Giving in takes strength and self-control. It takes putting your ego aside and allowing yourself to accept defeat… or at least allowing yourself to not be the winner. I’ll let you in on a secret though:
You can lose the battle, but still win the war.
Throughout my life, I’ve tried to always remember the saying, “Pick your battles.” That applies to my business life, my personal life, and my racing life.
In my everyday business life, I work with my dad. We run a small international railroad equipment supply company that has been in business since 1946. I teach my team to evaluate the pros and cons of every situation. Is it worth going to battle with a customer over a small amount of money if it is going to damage the long term relationship?
Let’s be honest, sometimes it is worth going to battle for something, but not all the time. I’d rather let the customer have the “win”, walk away with a smile, and be left with a positive feeling about our company. That mentality has kept us in business for a very long time.
In my personal life… Happy wife, happy life. Knock on wood, but my wife and I never fight. We’re both very good at accepting a different position and giving in, rather than going to battle. Hopefully, we have taught our three daughters the idea of picking your battles. Don’t get into an argument over something silly. The short term gratification is not worth the long term suffering.
In my racing life, my dad and I did an endurance karting race together in 2012 and I saw the passion return. The fire was reignited...for both of us. We're back, baby!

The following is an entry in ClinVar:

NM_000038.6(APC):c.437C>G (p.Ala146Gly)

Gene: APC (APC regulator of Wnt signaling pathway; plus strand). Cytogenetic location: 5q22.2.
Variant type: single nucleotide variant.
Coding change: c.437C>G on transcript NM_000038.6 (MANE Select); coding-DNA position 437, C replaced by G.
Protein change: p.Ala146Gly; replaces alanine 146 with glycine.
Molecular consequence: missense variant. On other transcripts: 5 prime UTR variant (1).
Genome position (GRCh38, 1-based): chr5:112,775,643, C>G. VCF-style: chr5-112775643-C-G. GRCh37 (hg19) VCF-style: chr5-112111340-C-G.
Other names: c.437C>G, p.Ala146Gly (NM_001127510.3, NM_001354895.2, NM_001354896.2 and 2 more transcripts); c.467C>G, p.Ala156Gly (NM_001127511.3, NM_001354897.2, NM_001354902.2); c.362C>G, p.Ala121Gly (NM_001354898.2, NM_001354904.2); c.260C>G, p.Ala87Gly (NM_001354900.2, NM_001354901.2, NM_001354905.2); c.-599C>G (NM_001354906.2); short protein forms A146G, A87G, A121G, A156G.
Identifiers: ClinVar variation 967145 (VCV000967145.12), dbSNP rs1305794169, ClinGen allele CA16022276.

My father got back into racing at the ripe age of 65. At 37, I started a team called Round 3 Racing.
We race in very long races that can be as long as 24 hours! We often find ourselves battling for position on track with a car that is one or more laps behind us. I apply the idea of knowing when to “give in” to racing when I coach our drivers to evaluate the situation and decide if that battle is worth the risk. Is pushing through a risky situation worth the potential loss of a race car?
Most times, it isn’t. Back off and give in. That strategy has paid dividends to our team. We win… a lot! But racing is hard and it isn’t all spraying champagne in victory lane.
In 2021, we were at a race track called Mid-Ohio Sportscar Course. It is notorious for being diabolical in the rain. The surface has a sealant that becomes like ice when it rains. Our race team uses tires that are great on dry track, but really bad on a wet track. So, when it started raining halfway through our race, we were in trouble.
Here's the twist...we were leading!
We didn't have tires that worked well in the rain. Our competition did. We started slipping down the order and then it got worse. Our car was sliding sideways in every corner and it was nearly impossible to drive safely. We were a hazard to ourselves and others.
So, we made the decision to park the car. We went from leading the race to bowing out gracefully. "Live for another day." Know when to give in.